Employers: Prepare to Negotiate Work From Home Policies

Employers: Prepare to Negotiate Work From Home Policies

I’ve said it before (and I will likely say it again) – unions negotiating collective bargaining agreements in 2023 will seek to solidify work from home commitments for employees who worked from home during the Covid pandemic.

While I’m sure some unions have not made this proposal, in my experience, they are in the minority.

Companies that cobbled together a way for employees to be productive from home are often surprised when employees represented by a union demand to make work from home a permanent part of their work experience.

Employers are capitulating to these proposals to avoid strikes or replacing employees in this tight labor market.

Thompson-Reuters Corp. is a recent example of this. It reached agreement with its unionized US journalists that allows most journalist to work from home three days per week. This was agreed to about a month after the journalists voted to authorize a strike.

Thompson-Reuters workers accepted much lower wage increases than they initially demanded; but they get to work from home indefinitely.

Companies need to look critically at those union positions that worked from home during Covid. While companies thought work from home was temporary, employees want them to be permanent.

All those nuances of working from home that unions let slide during the pandemic must be agreed to or companies risk grievances or unfair labor practice charges.

For example, will the employer pay for or reimburse the employee for home internet, computer, monitor, desk, chair, office supplies, electricity, etc. If the employee has two monitors or an ergonomic chair at work, will the employee have the same at home?

How will the employer monitor employees to ensure productivity remains high and employees are paid appropriately for all hours worked to comply with the FLSA? The NLRB has already spoken out against cameras, GPS, keyloggers, software that takes screenshots, and audio recordings throughout the day.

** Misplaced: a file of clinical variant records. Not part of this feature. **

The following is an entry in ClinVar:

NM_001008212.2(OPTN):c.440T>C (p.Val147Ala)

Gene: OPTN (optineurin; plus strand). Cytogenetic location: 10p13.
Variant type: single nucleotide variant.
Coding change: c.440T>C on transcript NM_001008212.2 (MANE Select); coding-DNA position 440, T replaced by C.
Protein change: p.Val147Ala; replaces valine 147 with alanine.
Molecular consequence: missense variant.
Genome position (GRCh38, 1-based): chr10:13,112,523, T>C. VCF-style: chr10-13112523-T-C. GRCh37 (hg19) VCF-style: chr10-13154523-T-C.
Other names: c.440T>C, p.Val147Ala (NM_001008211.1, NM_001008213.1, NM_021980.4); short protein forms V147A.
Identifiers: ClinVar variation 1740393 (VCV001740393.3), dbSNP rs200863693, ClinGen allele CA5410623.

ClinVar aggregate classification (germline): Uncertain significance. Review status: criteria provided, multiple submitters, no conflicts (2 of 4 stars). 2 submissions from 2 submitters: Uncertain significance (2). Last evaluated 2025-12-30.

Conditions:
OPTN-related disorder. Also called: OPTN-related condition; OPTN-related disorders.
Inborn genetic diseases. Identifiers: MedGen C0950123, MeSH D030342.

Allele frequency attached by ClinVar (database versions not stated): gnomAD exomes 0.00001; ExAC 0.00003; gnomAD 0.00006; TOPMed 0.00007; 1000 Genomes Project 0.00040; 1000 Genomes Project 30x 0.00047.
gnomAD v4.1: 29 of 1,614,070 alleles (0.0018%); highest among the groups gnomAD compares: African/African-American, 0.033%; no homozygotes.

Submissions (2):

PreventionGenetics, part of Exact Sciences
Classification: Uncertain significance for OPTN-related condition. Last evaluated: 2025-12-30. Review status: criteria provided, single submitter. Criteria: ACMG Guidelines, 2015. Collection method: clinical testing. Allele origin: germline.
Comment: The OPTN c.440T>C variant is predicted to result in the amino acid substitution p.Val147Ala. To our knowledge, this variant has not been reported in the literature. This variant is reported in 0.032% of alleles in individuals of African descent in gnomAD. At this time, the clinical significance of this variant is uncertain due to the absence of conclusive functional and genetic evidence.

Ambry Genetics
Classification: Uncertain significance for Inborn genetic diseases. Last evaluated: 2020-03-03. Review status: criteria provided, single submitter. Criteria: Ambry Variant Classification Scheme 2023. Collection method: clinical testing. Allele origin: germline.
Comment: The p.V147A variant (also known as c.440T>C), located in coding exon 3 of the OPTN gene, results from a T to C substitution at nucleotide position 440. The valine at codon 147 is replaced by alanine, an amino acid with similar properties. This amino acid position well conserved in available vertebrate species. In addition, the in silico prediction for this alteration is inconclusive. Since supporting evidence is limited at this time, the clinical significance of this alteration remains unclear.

What payroll taxes will be deducted from the employee’s paycheck? Is there a different deduction requirement because the employee works in a different city than where the office is located or because the employee receives direction from a supervisor who lives and works in a third different city?

Codifying work from home parameters in a collective bargaining agreement is much more than: who can do it and when can they do it? Savvy negotiators must think several steps ahead about the nuanced impact work from home has across several areas of the company.


Matt Austin is a nationwide management labor lawyer. Labor laws govern virtually all private-sector employees regardless of union membership. Proactive management of labor relations is critical to maintaining flexibility and increasing profit.

Matt also runs Austin Legal’s HR Legal Compliance Program that, for a small monthly fee, ensures HR decisions are protected by the attorney-client privilege.

Matt’s experience is deeply rooted in helping manage many aspects of his clients’ businesses. To effectively manage labor relations, he must also manage budgets, forecasts, new growth areas, and projected market corrections. High emotional intelligence is also critical to negotiating union contracts and to properly advise HR Legal Compliance members through the nuances of the law, its application to their companies, and how it will be received by employees.

You can reach Matt via email at Matt@MattAustinLaborLaw.com.